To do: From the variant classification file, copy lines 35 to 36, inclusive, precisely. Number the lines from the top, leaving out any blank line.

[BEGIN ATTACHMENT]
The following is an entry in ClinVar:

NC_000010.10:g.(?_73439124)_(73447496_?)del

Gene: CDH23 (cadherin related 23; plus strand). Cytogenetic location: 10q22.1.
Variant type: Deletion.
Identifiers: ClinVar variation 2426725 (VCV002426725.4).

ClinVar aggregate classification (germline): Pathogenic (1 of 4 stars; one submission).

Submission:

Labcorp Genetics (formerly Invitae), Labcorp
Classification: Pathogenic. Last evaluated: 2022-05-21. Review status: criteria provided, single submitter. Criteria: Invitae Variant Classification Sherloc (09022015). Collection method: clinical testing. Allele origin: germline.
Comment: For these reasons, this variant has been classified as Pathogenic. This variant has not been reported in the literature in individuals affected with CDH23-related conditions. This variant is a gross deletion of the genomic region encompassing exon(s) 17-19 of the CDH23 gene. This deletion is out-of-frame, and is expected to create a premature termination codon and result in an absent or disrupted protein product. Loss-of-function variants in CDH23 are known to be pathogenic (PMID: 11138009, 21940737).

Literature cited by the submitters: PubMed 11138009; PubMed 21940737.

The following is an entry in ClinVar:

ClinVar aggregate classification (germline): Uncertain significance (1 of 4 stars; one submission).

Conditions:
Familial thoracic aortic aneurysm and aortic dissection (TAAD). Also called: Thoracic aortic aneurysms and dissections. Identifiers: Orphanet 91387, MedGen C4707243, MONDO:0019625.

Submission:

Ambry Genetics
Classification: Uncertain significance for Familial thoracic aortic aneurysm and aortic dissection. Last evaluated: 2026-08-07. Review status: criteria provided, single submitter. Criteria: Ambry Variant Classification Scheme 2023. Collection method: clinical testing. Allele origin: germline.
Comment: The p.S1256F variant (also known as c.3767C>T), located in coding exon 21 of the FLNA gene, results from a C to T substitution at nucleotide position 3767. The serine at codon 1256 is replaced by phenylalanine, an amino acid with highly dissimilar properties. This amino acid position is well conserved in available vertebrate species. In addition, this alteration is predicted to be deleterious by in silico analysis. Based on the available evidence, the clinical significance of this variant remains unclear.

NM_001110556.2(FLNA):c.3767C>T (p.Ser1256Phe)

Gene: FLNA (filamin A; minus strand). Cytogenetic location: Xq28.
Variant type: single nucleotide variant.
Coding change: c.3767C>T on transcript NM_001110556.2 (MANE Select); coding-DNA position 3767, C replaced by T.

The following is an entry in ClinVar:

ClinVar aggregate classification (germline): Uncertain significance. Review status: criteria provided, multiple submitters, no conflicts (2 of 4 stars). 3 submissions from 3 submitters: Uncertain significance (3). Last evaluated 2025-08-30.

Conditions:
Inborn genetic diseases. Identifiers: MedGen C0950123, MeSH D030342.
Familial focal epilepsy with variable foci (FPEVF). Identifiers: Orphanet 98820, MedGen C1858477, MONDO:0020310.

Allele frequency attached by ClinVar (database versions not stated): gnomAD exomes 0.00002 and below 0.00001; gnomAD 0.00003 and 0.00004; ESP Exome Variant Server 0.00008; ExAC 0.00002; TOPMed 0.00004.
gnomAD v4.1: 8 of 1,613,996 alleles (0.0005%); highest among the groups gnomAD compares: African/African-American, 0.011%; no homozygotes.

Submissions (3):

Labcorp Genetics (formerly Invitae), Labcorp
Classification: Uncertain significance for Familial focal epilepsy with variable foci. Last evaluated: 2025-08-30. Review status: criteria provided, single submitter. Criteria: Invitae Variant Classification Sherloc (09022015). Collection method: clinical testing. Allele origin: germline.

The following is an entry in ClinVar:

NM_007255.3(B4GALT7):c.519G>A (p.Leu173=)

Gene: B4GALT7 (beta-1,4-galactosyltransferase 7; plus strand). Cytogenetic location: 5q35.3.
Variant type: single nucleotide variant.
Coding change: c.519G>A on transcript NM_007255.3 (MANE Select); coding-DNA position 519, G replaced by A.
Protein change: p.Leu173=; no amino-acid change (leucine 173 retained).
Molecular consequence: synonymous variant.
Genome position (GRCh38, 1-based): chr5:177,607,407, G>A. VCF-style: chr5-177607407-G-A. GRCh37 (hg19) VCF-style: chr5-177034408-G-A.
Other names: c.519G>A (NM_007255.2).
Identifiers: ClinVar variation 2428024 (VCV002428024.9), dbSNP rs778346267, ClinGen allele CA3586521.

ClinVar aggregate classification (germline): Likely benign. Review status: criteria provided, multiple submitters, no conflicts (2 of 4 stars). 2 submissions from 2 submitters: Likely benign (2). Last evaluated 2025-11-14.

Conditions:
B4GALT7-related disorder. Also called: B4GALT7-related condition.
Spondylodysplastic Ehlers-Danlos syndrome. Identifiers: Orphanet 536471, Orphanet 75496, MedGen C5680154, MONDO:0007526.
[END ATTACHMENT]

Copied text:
NM_007255.3(B4GALT7):c.519G>A (p.Leu173=)

Gene: B4GALT7 (beta-1,4-galactosyltransferase 7; plus strand). Cytogenetic location: 5q35.3.